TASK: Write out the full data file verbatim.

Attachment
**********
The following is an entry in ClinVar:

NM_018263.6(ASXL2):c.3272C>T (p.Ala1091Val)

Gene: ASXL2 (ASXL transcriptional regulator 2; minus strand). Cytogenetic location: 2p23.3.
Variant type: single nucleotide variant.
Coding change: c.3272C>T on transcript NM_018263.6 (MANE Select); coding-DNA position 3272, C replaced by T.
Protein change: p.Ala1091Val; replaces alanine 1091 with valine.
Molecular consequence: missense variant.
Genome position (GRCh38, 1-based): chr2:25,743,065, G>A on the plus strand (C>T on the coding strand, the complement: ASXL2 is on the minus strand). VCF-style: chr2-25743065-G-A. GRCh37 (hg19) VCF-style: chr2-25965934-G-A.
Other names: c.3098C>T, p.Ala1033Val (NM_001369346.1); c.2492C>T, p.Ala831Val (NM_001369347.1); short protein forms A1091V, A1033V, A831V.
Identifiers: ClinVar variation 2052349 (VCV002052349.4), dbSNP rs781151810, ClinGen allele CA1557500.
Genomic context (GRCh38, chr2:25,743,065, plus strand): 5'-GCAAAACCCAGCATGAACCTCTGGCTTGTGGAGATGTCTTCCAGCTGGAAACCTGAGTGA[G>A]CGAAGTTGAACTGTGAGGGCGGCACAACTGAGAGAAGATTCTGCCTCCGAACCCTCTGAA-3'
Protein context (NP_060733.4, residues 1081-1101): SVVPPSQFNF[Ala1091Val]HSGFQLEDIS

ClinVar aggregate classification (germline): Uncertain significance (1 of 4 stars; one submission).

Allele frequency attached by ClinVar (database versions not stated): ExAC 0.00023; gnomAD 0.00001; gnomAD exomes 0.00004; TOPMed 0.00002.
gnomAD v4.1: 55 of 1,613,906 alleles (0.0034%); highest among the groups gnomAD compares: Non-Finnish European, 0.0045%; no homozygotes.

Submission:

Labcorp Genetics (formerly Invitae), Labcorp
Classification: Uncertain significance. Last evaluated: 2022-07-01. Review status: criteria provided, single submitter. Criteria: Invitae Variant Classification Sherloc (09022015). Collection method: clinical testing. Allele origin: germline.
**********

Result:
The following is an entry in ClinVar:

NM_018263.6(ASXL2):c.3272C>T (p.Ala1091Val)

Gene: ASXL2 (ASXL transcriptional regulator 2; minus strand). Cytogenetic location: 2p23.3.
Variant type: single nucleotide variant.
Coding change: c.3272C>T on transcript NM_018263.6 (MANE Select); coding-DNA position 3272, C replaced by T.
Protein change: p.Ala1091Val; replaces alanine 1091 with valine.
Molecular consequence: missense variant.
Genome position (GRCh38, 1-based): chr2:25,743,065, G>A on the plus strand (C>T on the coding strand, the complement: ASXL2 is on the minus strand). VCF-style: chr2-25743065-G-A. GRCh37 (hg19) VCF-style: chr2-25965934-G-A.
Other names: c.3098C>T, p.Ala1033Val (NM_001369346.1); c.2492C>T, p.Ala831Val (NM_001369347.1); short protein forms A1091V, A1033V, A831V.
Identifiers: ClinVar variation 2052349 (VCV002052349.4), dbSNP rs781151810, ClinGen allele CA1557500.
Genomic context (GRCh38, chr2:25,743,065, plus strand): 5'-GCAAAACCCAGCATGAACCTCTGGCTTGTGGAGATGTCTTCCAGCTGGAAACCTGAGTGA[G>A]CGAAGTTGAACTGTGAGGGCGGCACAACTGAGAGAAGATTCTGCCTCCGAACCCTCTGAA-3'
Protein context (NP_060733.4, residues 1081-1101): SVVPPSQFNF[Ala1091Val]HSGFQLEDIS

ClinVar aggregate classification (germline): Uncertain significance (1 of 4 stars; one submission).

Allele frequency attached by ClinVar (database versions not stated): ExAC 0.00023; gnomAD 0.00001; gnomAD exomes 0.00004; TOPMed 0.00002.
gnomAD v4.1: 55 of 1,613,906 alleles (0.0034%); highest among the groups gnomAD compares: Non-Finnish European, 0.0045%; no homozygotes.

Submission:

Labcorp Genetics (formerly Invitae), Labcorp
Classification: Uncertain significance. Last evaluated: 2022-07-01. Review status: criteria provided, single submitter. Criteria: Invitae Variant Classification Sherloc (09022015). Collection method: clinical testing. Allele origin: germline.